How can I relieve mom's anxieties when she starts to obsess? - AgingCare.com

How can I relieve mom's anxieties when she starts to obsess?

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She is always worried about food not being spoiled or past expiration date. We shop every week. She annoys me when I cook something for myself that she doesn't eat - worrying whether I cooked it long enough to be done. I get so frustrated and angry with her - I know it's over-reacting, but I can't seem to help myself. She has early dementia so that is part of the problem, but really this is the way she's been for years.

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You are all AWESOME caregivers!! This is a job none of us asked for, but we seem to be there for our family members...weather it is a wife, husband, parent, in-laws or grandparents... It is not by choice!! I hate it! And there really isn't anything we can do to make it good or better! One day at a time...no future, and no getting better! We all seem to be dealing with it in many different ways and it is very hard! By the end of the evening, I just want to put him (my husband) to bed and sit with a nice glass of wine. Temporary relaxing...but good at the time! We do have to take care of our selves, get someone to come into the house for a couple of hours to be with 'your person'....and GET OUT!! (For now, it is cheaper then Assisted Living) Eat right, get some exercise. Read a book, 'ONE WORD that will change your life'. My work for this year is RELEASE... I have posted notes in my special places to remind me. Try it. It's a temporary fix...but it does work each time you use!! Be strong! And take care of YOU first! If not, who will care for your loved one?....
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You can't. Stop trying. Find something you like to do and do it, preferably with someone babysitting Mom so she can't even make you overhear it.
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Have you heard of Dysfunctional Family Bingo? Keep track of the number of times your mother says "That can't be done. You'll get sick." The more times she says it, the more M&M's (or the bigger the cocktail) you can have. She will not change, but you can trick yourself into minding less. Just a suggestion.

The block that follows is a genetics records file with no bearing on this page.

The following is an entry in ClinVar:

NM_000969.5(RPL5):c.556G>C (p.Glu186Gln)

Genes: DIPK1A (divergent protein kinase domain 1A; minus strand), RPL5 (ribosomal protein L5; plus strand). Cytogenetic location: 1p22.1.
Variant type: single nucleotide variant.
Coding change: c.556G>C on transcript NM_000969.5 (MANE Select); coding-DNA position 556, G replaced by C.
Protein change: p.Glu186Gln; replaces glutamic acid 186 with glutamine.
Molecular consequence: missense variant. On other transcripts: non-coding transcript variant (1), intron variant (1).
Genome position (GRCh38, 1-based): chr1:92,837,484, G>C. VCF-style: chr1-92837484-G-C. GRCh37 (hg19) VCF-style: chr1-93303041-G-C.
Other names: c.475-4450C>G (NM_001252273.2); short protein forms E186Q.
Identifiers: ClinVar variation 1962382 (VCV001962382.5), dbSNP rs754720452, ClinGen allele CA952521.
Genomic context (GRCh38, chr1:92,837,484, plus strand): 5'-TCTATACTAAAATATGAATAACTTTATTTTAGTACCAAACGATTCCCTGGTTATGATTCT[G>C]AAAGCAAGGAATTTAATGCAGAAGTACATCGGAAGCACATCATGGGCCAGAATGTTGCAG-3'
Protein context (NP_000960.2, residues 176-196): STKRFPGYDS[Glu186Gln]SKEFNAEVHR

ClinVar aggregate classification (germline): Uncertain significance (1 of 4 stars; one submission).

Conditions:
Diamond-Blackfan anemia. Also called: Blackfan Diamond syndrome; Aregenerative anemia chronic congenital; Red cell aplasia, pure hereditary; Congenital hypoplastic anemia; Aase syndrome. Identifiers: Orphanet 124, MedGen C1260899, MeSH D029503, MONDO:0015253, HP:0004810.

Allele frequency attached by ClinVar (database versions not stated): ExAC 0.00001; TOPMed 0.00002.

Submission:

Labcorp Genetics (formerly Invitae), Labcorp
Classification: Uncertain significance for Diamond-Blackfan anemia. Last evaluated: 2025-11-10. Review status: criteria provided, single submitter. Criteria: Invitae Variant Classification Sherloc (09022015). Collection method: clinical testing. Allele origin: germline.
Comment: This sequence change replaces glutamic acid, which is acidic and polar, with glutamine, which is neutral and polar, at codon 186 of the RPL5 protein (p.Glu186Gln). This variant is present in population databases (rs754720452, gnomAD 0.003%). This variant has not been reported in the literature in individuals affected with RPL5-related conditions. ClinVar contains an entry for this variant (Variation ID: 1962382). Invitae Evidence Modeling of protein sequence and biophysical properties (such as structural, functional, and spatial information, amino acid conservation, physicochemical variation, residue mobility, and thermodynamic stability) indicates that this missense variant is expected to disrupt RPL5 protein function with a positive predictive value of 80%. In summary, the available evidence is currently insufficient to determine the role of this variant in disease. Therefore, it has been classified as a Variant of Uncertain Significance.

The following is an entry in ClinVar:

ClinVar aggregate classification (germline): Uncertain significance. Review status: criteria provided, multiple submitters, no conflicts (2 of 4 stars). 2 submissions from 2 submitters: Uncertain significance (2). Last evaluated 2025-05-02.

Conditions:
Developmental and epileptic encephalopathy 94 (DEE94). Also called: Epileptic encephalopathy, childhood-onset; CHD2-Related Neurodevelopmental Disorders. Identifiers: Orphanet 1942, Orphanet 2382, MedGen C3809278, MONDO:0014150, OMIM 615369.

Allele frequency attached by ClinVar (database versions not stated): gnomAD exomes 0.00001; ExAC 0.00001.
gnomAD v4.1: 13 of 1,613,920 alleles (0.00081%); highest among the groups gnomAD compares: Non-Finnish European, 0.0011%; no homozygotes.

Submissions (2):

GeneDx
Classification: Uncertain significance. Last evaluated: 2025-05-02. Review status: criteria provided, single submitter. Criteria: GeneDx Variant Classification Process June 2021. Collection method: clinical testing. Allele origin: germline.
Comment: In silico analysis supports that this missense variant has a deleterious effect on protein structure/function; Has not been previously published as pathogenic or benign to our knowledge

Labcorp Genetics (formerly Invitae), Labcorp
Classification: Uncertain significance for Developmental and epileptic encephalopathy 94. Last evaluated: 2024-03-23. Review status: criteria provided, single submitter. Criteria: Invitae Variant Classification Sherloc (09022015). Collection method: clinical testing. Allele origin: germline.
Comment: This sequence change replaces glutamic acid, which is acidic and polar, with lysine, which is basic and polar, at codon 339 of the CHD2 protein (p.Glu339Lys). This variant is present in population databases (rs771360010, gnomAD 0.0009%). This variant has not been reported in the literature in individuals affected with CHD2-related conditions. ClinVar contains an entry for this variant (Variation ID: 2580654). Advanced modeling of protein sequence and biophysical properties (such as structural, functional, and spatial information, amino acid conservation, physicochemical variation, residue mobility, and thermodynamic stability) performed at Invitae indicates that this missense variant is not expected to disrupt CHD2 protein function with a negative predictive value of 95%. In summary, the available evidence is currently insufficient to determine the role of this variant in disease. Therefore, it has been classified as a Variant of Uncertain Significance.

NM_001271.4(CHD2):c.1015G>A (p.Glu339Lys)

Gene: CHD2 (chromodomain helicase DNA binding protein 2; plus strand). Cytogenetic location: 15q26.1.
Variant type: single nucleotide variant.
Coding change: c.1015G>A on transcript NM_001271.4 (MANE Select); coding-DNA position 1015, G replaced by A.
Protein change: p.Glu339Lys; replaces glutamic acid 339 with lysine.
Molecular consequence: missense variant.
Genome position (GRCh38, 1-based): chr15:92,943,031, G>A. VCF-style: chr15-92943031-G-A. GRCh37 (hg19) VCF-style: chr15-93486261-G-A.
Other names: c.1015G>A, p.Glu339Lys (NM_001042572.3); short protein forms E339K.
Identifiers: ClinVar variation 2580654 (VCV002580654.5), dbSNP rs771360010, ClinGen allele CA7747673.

Or answer, "Do you think so?" to whatever she says. Plan in advance with a canned response or a mental trick. I know, it IS maddening. Best wishes to you.
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Braida, thank you for the information from The Shriver Report. I looked it up and read what is available on line. I must find the book somewhere. Although frightening, it at least holds out some hope for future generations. I guess every generation has its burden to bear: the Great Depression for our grandparents, WWII for our parents. Is Alzheimer's the burden of our generation? Each successive generation bears the good and the bad that comes out of the lasts generations burdens. I hope and pray that we can save our children and grandchildren from the scars of this horrible disease and others like it such as Lewy Body Dementia. (If you're unfamiliar with it, please google or otherwise search for it online. You will be horrified. It is not as well known as AD, but is just as bad, if not worse.)
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Hi Donna, I am so sorry that you had such a hard childhood. I meant to say that in my last post. Having a parent with OCPD would be very hard. I commend you for taking your Mom in and making it work. I am glad you found some info about OCPD. When I read your post and saw that you got scolded for not doing things her way it just seemed so much like the OCPD trait. I learned about the personality disorder while researching about my own OCD. Both stink but are actually quite different . I wish you the best of luck with your Mom!!
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MishkaM, Thank you so much for your last post. I just read several articles about the differences between OCD and OCPD. You are right my mom's does sound more like OCPD. There are two of the traits mentioned for the OCPD she does not have: "an inability to get rid of items that no longer have value and a miserly spending style towards both you and others". In fact quiet the opposite. Other than those two traits she fits all of the others. Thanks for pointing this out. Understanding more about why she does what she does is so helpful in addressing the issues. Hopefully will help others as well.